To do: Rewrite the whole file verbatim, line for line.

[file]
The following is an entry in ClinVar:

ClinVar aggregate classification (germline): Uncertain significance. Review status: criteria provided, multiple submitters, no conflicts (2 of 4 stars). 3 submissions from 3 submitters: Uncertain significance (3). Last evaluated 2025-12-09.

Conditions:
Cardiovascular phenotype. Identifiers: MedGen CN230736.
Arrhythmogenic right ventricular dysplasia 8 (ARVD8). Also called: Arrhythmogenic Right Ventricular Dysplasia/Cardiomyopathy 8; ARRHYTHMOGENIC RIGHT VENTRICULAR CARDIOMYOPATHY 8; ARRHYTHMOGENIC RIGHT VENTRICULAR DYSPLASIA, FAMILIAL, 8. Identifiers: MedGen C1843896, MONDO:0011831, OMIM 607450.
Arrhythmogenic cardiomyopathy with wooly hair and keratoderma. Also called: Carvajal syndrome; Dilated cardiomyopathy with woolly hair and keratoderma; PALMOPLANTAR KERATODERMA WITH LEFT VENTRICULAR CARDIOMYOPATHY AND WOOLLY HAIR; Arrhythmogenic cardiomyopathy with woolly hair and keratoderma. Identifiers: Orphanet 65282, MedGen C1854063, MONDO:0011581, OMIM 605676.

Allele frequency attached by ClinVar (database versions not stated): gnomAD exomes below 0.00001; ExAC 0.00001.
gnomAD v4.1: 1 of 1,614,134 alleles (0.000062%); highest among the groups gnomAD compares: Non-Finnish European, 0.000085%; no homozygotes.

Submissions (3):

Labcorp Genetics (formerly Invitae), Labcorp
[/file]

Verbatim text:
The following is an entry in ClinVar:

ClinVar aggregate classification (germline): Uncertain significance. Review status: criteria provided, multiple submitters, no conflicts (2 of 4 stars). 3 submissions from 3 submitters: Uncertain significance (3). Last evaluated 2025-12-09.

Conditions:
Cardiovascular phenotype. Identifiers: MedGen CN230736.
Arrhythmogenic right ventricular dysplasia 8 (ARVD8). Also called: Arrhythmogenic Right Ventricular Dysplasia/Cardiomyopathy 8; ARRHYTHMOGENIC RIGHT VENTRICULAR CARDIOMYOPATHY 8; ARRHYTHMOGENIC RIGHT VENTRICULAR DYSPLASIA, FAMILIAL, 8. Identifiers: MedGen C1843896, MONDO:0011831, OMIM 607450.
Arrhythmogenic cardiomyopathy with wooly hair and keratoderma. Also called: Carvajal syndrome; Dilated cardiomyopathy with woolly hair and keratoderma; PALMOPLANTAR KERATODERMA WITH LEFT VENTRICULAR CARDIOMYOPATHY AND WOOLLY HAIR; Arrhythmogenic cardiomyopathy with woolly hair and keratoderma. Identifiers: Orphanet 65282, MedGen C1854063, MONDO:0011581, OMIM 605676.

Allele frequency attached by ClinVar (database versions not stated): gnomAD exomes below 0.00001; ExAC 0.00001.
gnomAD v4.1: 1 of 1,614,134 alleles (0.000062%); highest among the groups gnomAD compares: Non-Finnish European, 0.000085%; no homozygotes.

Submissions (3):

Labcorp Genetics (formerly Invitae), Labcorp